The Hispanic Society Museum & Library is honored to commemorate the centenary of the passing of Joaquín Sorolla (1863–1923), an artist whose name and legacy remains inextricably linked to the history of this institution. Sorolla was a renowned Spanish artist, whose work was highly regarded in Europe and the Americas in the early twentieth century. Born in Valencia, he was orphaned early in life and raised by his aunt and uncle, who recognized his artistic talent and arranged for his training in painting and drawing from the age of nine.
The Hispanic Society Museum & Library commemorates the great Spanish artist Joaquín Sorolla (1863-1923) with a series of three concerts titled Joaquín Sorolla and his Vision de España—A Centennial Series: The Musical World of the Artist ~ June 30, 2023 at 5:00pm.
Sorolla honed his skills in Madrid, studying the works of the old masters and Goya at the Prado, and eventually received further training in Rome in the early 1880s and in Paris in 1885.
The HSM&L is also commemorating the Venezuelan artist Jesús Rafael Soto (1923–2005), who was born the same year that Sorolla died. This double centennial symbolically unites two geniuses through their respective works in the Main Court. The Hispanic Society is committed to celebrating the heritage and creativity of the Spanish- and Portuguese-speaking worlds, making it the perfect context for this extraordinary encounter.
You can visit the Centennial exhibition from May 25, 2023 – July 16, 2023. Free admission.
Organized in tandem with the celebration of Joaquín Sorolla y Bastida’s Centennial (1923-2023), Jewels in a Gem: Luz Camino at the Hispanic Society Museum & Library, features the inspiring works of Spanish high jewelry designer Luz Camino who celebrates her 50 years career anniversary. Her colorful, multiform creations, rooted in Spanish culture and heritage, offer great parallels to and eloquent dialogues with the approach and universe of Sorolla, from whom Camino occasionally took inspiration. Camino’s pieces are present in many important private collections around the world, as well as in major museums such as the Victoria & Albert Museum, London, the Musée des Arts Décoratifs, Paris, the Museum of Arts and Design in New York, and now the Hispanic Society.
Jewels in a Gem: Luz Camino will be open to the public from May 25, 2023 – September 3, 2023. Free admission.
The exhibition is curated by Guillaume Kientz, Fernando Tapia. The Exhibition Designer is Sasha Nixon.
Jewels in a Gem: Luz Camino has been made possible by the generous support of The Board of Trustees of the Hispanic Society, Luz Camino, Ms. Tiqui Atencio Demirjian, anonymous donors and lenders.
Audubon Terrace, Outdoor Exhibition Space ~ This outdoor area allows the Museum to connect directly with the community by creating a place for vibrant and inclusive experiences as well as allowing the Museum to present outdoor exhibitions, Hispanic and Latin American music performances, and workshops for children.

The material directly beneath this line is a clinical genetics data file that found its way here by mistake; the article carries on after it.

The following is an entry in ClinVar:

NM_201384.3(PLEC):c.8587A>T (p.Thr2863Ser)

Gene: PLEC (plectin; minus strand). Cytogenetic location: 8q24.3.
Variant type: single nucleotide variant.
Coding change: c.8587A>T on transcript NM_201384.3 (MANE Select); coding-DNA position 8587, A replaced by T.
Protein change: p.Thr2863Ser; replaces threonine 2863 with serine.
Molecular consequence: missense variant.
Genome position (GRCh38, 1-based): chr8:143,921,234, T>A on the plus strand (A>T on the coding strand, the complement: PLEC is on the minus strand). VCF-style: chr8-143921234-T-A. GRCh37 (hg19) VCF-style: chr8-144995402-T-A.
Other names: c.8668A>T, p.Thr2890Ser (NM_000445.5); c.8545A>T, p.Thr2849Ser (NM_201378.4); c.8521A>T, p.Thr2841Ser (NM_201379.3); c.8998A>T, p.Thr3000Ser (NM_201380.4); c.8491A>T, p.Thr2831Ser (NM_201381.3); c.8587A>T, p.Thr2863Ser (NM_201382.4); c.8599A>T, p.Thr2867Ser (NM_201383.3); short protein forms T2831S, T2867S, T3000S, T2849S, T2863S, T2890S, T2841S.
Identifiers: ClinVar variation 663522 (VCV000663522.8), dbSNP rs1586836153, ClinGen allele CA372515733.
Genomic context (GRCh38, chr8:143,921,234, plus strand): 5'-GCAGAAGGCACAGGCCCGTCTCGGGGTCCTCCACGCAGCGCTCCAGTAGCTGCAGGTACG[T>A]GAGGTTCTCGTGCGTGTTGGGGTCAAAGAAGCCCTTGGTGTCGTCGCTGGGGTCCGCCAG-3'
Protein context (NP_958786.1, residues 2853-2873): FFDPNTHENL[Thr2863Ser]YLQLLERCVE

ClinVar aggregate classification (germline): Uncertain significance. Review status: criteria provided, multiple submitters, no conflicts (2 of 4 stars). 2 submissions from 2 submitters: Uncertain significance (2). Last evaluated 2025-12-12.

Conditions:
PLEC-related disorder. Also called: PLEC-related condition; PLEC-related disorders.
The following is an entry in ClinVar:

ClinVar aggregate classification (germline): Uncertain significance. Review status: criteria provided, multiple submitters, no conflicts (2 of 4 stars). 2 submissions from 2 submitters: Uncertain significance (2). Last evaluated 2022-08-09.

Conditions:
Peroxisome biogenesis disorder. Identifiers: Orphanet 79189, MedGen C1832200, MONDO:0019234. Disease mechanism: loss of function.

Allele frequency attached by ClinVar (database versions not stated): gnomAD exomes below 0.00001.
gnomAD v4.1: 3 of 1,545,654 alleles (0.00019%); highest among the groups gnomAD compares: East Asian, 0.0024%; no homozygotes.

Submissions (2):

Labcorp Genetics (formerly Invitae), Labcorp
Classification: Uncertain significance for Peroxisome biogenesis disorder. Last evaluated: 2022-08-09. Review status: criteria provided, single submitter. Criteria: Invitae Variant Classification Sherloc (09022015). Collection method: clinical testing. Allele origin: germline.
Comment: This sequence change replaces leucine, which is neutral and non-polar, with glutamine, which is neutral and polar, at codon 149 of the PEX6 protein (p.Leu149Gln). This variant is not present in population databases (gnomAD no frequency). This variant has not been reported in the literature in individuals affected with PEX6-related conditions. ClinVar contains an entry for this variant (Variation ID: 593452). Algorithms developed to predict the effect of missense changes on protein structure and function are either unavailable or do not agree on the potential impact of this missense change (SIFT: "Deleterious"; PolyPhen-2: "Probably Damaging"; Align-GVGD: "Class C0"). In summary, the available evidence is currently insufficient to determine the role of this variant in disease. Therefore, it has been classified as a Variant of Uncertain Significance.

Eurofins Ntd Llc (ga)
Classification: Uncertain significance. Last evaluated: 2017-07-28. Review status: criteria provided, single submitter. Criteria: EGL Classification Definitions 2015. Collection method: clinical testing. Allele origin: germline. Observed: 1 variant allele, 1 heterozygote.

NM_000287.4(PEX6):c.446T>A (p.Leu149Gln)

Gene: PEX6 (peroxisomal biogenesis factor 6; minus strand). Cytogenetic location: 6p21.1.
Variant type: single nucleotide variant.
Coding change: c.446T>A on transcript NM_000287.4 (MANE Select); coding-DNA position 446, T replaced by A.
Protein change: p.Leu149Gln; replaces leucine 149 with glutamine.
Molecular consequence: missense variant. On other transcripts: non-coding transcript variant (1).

Archer Milton Huntington, founder of the Hispanic Society, commissioned the paintings in 1911 for a new gallery to be built on the west side of the main building. Sorolla already had been the subject of two enormously successful traveling exhibitions in the United States organized by the Hispanic Society in 1909 and 1911. The 1909 exhibition alone attracted some 160,000 visitors to the Hispanic Society in a period of one month.
Nearly 12 feet tall and 200 feet in combined length, the canvases that comprise Vision of Spain were painted by Sorolla at various locations in Spain between 1912 and 1919. Within the gallery the viewer is surrounded by the peoples, costumes, and traditions of various regions of Spain.
Both Sorolla and Huntington noted that the series represented a Spain that was already “on the point of disappearing”. Unfortunately, the paintings that Sorolla considered his greatest work were not inaugurated at the Hispanic Society until 1926, three years after the artist’s death.
All of the canvases were restored in 2006-2007 prior to an exhibition tour in Spain. Sorolla’s Vision of Spain was exhibited in Valencia, Seville, Málaga, Bilbao, Barcelona, and Madrid between November 2007 and February 2010. Never before on public view in Spain, Sorolla’s masterwork created a sensation that attracted over 2,000,000 visitors, making it the most visited exhibition in Spain’s history. The fully renovated Sorolla Vision of Spain Gallery was inaugurated in 2010 upon the return of the paintings.
The Hispanic Society of America was founded in 1904 by Archer Milton Huntington (1870-1955) with a view toward establishing a free, public museum and reference library for the study of the art and culture of Spain, Portugal, Latin America and the Philippines.
The Society houses more than 900 paintings and 6,000 watercolors and drawings. among the works on paper, 15,000 prints afford a unique view into the graphic arts in Spain from the seventeenth to the early twentieth century. More than 175,000 photographs from 1850 through the early twentieth century document the art, culture and customs of Spain and Latin America.
The Library offers unrivaled resources for researchers interested in the history and culture of Spain, Portugal, Latin America, and the Philippines, with more than 300,000 books and periodicals, including 15,000 volumes printed before 1701, along with over 250,000 manuscripts, letters, and documents dating from the 11th century to the present.
The Hispanic Society often holds free concerts. Check their calendar of events for upcoming dates. While you’re there, walk by the American Academy of Arts and Letters (image below) located at 633 West 155th Street, NYC
The Hispanic Society Museum & Library is located on Audubon Terrace, Broadway between 155th & 156th Streets, NYC. The museum is open Thursday to Sunday from Noon to 5:00pm.
Read more about its founder, Archer Milton Huntington.